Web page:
Sudden Turbo Flutter?

Freddy Turbina

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Was driving earlier today, and noticed after a bit that my the turbo had a noticeable flutter after letting off the gas after hearing the turbo spool.

Has anyone else noticed anything like this? Earlier today I had given it significant gas, heard the turbo spool, and then nothing after letting off the gas. Now, after any time the turbo spools I hear a “garbling” sound that sounds similar turbo flutter.
 

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I entertain myself at low speed driving by pressing gas briefly and listening to the flutter. It's kinda fun.
 

Osco

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Never paid much attention after the novelty wore off but I do think the flutter adds to the cool factor.
Prolly sounds a little trick if your standing by the road and I flutter by,,
 

Meanderthal

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It sounds like what is being described is not “turbo flutter” but the diverter valve (or blow-off valve) releasing the pressure that has been built by the turbo. That is a normal sound on a turbo engine but may be more/less prevalent depending on a few factors. I’m not sure if the diverter valve is under the engine cover, but that could be one of the factors. Hood insulation could also be a factor.

They all make an intermittent “whistling” sound to some extent that I have experienced. I don’t think that any OEMs use a blow-off valve any longer because of emission regulations and probably sound specs. The difference between the 2 is that a diverter valve feeds back into the intake piping while a blow-off sends it out into the atmosphere.
 
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Freddy Turbina

Freddy Turbina

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It sounds like what is being described is not “turbo flutter” but the diverter valve (or blow-off valve) releasing the pressure that has been built by the turbo. That is a normal sound on a turbo engine but may be more/less prevalent depending on a few factors. I’m not sure if the diverter valve is under the engine cover, but that could be one of the factors. Hood insulation could also be a factor.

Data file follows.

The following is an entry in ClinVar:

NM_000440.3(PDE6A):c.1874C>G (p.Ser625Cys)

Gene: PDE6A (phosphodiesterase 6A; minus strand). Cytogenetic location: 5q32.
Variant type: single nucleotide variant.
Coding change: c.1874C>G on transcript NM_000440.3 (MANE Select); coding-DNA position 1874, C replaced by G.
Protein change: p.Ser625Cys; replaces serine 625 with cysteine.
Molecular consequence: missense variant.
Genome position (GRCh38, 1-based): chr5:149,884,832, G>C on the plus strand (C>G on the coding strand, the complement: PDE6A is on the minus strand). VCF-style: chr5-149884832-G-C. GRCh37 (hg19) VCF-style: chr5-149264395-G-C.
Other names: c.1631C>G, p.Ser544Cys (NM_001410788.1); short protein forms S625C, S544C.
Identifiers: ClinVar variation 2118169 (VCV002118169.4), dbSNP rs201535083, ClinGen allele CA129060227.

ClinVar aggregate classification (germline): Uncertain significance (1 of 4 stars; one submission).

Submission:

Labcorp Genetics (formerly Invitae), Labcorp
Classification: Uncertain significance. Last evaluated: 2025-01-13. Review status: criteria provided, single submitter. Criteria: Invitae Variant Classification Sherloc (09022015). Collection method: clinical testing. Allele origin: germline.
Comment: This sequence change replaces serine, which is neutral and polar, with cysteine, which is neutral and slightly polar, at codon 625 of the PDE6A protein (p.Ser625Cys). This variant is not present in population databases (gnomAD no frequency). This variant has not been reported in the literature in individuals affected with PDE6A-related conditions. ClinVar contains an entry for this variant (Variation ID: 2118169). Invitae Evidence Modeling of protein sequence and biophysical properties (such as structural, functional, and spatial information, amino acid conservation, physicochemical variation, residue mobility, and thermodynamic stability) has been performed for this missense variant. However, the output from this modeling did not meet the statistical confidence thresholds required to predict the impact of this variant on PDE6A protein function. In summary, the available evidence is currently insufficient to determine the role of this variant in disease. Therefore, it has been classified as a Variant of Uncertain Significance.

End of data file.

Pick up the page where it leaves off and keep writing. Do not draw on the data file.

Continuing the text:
They all make an intermittent “whistling” sound to some extent that I have experienced. I don’t think that any OEMs use a blow-off valve any longer because of emission regulations and probably sound specs. The difference between the 2 is that a diverter valve feeds back into the intake piping while a blow-off sends it out into the atmosphere.
This is my first vehicle with a turbo, so the noises are all new to me as the driver- appreciate the information!

Tried to get a video of the sound this morning, and nothing happened! Spent the whole day on the beach yesterday (including getting a little stuck up a sand hill and trying to get out) so I am wondering how much engine temp/conditions might matter to hear the sound. I suppose an overnight cooldown might reset whatever my gauntlet of driving did to it yesterday.

Might try to get a video of the sound sometime in the future when it happens again just so others have a reference noise.

Thanks again!
 

Elegance

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Coming from a little Hyundai Accent, I'm learning a lot about the unique turbo noises and tendencies as well. The flutter scared me to death at first, thought my whole engine was about to die. I've learned to embrace the sounds. 🙂
 

Meanderthal

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This is my first vehicle with a turbo, so the noises are all new to me as the driver- appreciate the information!

Tried to get a video of the sound this morning, and nothing happened! Spent the whole day on the beach yesterday (including getting a little stuck up a sand hill and trying to get out) so I am wondering how much engine temp/conditions might matter to hear the sound. I suppose an overnight cooldown might reset whatever my gauntlet of driving did to it yesterday.

Might try to get a video of the sound sometime in the future when it happens again just so others have a reference noise.

Thanks again!
You will need to get the engine under load and with some rpm to develop some turbo pressure. When you let off the throttle, that pressure needs to be released or it feeds back against the turbo and bad things start to happen to the turbo. Not immediate turbo failure but more like a high wear sort of thing (not really wear but I’m trying to simplify it).

Being on the beach and even getting stuck most likely did not get enough load/rpm to develop the turbo pressure that would need to be released by the diverter valve. A hard acceleration from a stop will develop the highest pressure and if you suddenly let off the throttle the diverter will being doing its primary job. If you hear the noise when you do that, it is a normal noise.

I doubt that the BS will ever have turbo flutter. It happens more on manual transmission cars when the driver tries to accelerate without a needed downshift. That noise could be described similarly to the diverter sound but the frequency of the sound is much lower and usually the volume as well.
 

Meanderthal

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